Top Gear crash investigation – implications for PR

The has published a report into the Top Gear crash involving presenter, Richard Hammond last September.  It contains criticisms over risk assessment and training provision in relation to both the BBC and Primetime Landspeed Engineering, which owned the car and provided Hammond’s training.

The full investigation report makes a valuable read in respect of the process the production team followed in setting up the feature.  The investigation’s focus on planning, preparation and training should remind public relations practitioners of the need for detailed risk assessment, and particular, the time required to do this adequately. 

Very often requests from the media to put together an activity are at short notice.  PR practitioners are usually adept at being responsive and adaptive – but this should never be at the expense of adequate planning for all eventualities.  In addition, monitoring risks during events is essential. 

There are also lessons here regarding assessing the competency of journalists.  Richard Hammond, like most motoring journalists, is very experienced, but the report notes that his skills were not directly assessed and specific training needs were not identified.   Perhaps motoring journalist groups should take note here and consider evaluating their members’ skills and organising appropriate training programme.

Fortunately, excellent crisis management arrangements were in place with regard to emergency assistance at the venue.  This proved crucial and showed the particular strengths of the emergency services in handling such a crisis situation.

Event management is a key area of PR practice and a focus on planning theories is increasingly common.  As part of this knowledge, it is vital to understand risk assessment procedures, and in particular, the need to work with experts and keep exemplary documentary records before, during and after any activities.

There are legal and insurance implications that also need to be considered.  This might seem restrictive, and fortunately, incidents like this are very rare.  But given the high stakes to individuals and corporate reputations, professional public relations practitioners and responsible journalists, need to ensure that any risks being taken are reasonable and all necessary precautions have been taken.

I think this is an area where needs to offer specific training for our members – so it is now a high priority to include in the workshop programme for the coming months.

In recent years there has been a lot of discussion between motoring journalist groups and PR practitioners in automotive companies regarding insurance and liability.  This report emphasises the importance of ensuring such matters are recognised as essential and part of the professional nature of modern public relations.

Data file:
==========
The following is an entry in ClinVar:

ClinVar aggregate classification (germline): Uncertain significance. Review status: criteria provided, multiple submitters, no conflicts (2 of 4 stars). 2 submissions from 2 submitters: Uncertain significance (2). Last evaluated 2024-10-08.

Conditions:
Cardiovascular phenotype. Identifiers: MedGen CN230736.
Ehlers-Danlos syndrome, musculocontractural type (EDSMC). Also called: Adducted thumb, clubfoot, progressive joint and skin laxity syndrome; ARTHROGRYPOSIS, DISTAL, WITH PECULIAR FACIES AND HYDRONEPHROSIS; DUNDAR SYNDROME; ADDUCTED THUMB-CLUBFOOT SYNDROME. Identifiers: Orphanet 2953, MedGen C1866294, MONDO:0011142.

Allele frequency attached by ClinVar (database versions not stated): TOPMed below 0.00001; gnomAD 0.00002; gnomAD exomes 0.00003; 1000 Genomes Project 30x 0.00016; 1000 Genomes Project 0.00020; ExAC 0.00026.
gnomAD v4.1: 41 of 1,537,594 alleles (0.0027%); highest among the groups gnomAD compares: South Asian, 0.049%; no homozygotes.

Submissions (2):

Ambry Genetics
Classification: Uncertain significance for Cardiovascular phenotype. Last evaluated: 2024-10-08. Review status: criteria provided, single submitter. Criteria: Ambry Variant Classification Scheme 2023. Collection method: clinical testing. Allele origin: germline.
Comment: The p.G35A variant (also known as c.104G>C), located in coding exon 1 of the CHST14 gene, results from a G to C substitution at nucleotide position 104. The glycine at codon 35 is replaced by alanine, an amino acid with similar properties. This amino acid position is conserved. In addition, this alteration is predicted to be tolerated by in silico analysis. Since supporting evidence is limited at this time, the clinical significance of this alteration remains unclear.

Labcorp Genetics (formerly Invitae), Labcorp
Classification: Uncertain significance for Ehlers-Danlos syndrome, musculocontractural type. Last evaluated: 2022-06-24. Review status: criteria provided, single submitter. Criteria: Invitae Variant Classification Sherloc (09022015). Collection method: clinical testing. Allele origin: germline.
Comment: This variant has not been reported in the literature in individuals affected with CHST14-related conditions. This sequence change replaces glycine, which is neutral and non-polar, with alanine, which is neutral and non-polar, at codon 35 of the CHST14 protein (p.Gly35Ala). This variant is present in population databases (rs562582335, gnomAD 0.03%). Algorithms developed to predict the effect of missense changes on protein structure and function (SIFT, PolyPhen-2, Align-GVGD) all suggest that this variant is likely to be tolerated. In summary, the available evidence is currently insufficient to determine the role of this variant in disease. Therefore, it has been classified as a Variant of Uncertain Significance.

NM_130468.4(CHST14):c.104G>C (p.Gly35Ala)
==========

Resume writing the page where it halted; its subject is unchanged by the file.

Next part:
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Heather Yaxley

Heather Yaxley is passionate about PR - teaching the CIPR qualifications, lecturing part-time at Bournemouth University and running the Motor Industry Public Affairs Association (MIPAA). I'm undertaking a PhD looking at Career Strategies in PR. I love sharing ideas and knowledge - connecting news and views by blogging on public relations and educational developments, especially relating to accelerated and active learning. I'm also a published author, qualified trainer and experienced consultant.

4 thoughts on “Top Gear crash investigation – implications for PR”

  1. The idea that PR planning should include risk assessment is quite new but I think is essential. It is a management discipline and common in many other spheres of management. It certainly should be taught in PR courses as the means by which risk can be mitigated and opportunity optimised. I promise to do more work on this asap.

  2. David – I look forward to seeing your further work on this area. I agree that there is a lot that can be drawn from other management disciplines. For PR, risk assessment is a vital consideration at both the strategic and tactical level. One area where PR is able to add strategic value is in terms of risk assessment of issues that have the potential to affect reputation and relationships. That is in addition to the more tactical risk assessment required for PR operational activities. Two key areas for consideration in PR courses I believe.

  3. I think it would make an excellent MIPAA Workshop.I can recall any number of incidents on Press launches which could have turned nasty.
    In my day, when people were less ready to run to court,usually settled with a comforting glass,not the proverbial cup of sweet tea
    Gethin

  4. Gethin, you make a good point about legal implications in terms of litigation, but there could also be criminal proceedings resulting from management negligence.

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